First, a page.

Knowledge of thinnings will pay off
Forestry in Ireland is a remarkable success story. At the turn of the 20th century, the area under forest had dwindled to less than 1pc, with virtually no associated industry to speak of.
Today, the total forest estate amounts to more than 10pc of the land area, supporting an industry worth about €1.9bn a year and providing around 16,000 jobs.
Of course, the State had -- indeed, it continues to have -- a significant role to play in all this, but, in recent years, private input to this success story has been no less remarkable. The total area of private woodland has increased from 100,000ha in the early 1980s to the current figure of about 350,000ha, or 46pc of all forest in the Republic of Ireland.
Yes, this increase has been fuelled by the grant and premium schemes that were first introduced in 1993, but also it has only been made possible because of the appreciation on the part of landowners, principally farmers, to foresee that forestry is a legitimate and valuable land use in its own right.
With so much forest established in such a short space of time, inevitably the focus was mostly on establishment, but now that a considerable proportion of this forest has reached the stage of first thinning, the focus is broadening to include the management of what is a vital resource.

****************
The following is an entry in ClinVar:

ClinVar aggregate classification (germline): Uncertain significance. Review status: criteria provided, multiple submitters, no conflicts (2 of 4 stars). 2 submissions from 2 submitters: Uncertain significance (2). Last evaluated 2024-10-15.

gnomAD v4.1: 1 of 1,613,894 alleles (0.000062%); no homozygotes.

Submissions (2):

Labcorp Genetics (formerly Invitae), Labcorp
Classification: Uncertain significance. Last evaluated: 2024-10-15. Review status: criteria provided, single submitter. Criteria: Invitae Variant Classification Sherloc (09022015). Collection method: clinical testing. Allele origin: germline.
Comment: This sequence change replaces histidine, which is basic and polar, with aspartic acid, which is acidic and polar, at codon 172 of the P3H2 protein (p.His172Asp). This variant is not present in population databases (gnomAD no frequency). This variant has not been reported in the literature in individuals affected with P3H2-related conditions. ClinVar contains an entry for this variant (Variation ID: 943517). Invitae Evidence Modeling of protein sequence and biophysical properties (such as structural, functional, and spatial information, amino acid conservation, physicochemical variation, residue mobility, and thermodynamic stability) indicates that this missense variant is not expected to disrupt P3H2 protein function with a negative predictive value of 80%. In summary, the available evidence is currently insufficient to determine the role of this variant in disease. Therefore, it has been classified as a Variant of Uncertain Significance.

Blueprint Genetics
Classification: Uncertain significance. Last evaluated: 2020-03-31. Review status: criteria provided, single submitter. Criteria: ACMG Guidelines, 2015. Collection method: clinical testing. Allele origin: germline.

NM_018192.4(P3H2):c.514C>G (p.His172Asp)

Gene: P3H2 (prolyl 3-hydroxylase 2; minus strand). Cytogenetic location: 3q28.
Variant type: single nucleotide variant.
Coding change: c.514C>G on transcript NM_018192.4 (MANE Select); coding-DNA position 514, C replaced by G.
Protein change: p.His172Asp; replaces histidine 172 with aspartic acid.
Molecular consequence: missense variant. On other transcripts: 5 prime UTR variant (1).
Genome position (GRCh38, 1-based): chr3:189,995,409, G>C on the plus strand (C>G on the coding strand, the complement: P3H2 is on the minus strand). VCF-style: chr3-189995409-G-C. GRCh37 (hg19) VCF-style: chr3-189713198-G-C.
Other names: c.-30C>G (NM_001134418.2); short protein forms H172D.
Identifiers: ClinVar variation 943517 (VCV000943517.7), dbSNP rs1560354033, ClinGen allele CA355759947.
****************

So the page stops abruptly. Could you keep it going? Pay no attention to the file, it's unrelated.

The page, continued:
In fact, the National Forest Inventory has identified that as much as 87pc of private forests are ready to thin, but there remains a fundamental lack of knowledge as to how to go about it, which, in turn, causes much uncertainty.
During the course of the past few weeks, Teagasc organised four regional timber marketing days designed to help answer the typical questions raised by private owners looking to thin their forests, and to allow them the opportunity to meet forestry experts, potential buyers, and harvesting contractors.
I attended two of these excellent events and was struck by how well attended they were and by the degree of interest in the topics discussed. The one in Abbeyleix, Co Laois, on March 13 drew, I think it's safe to say, the biggest crowd ever in a single room at a forestry event in this country. Presentations at each event were given by Teagasc forestry advisers, producer groups, ITGA, self-assessment companies, forestry consultants, the contractors' association and sawmillers.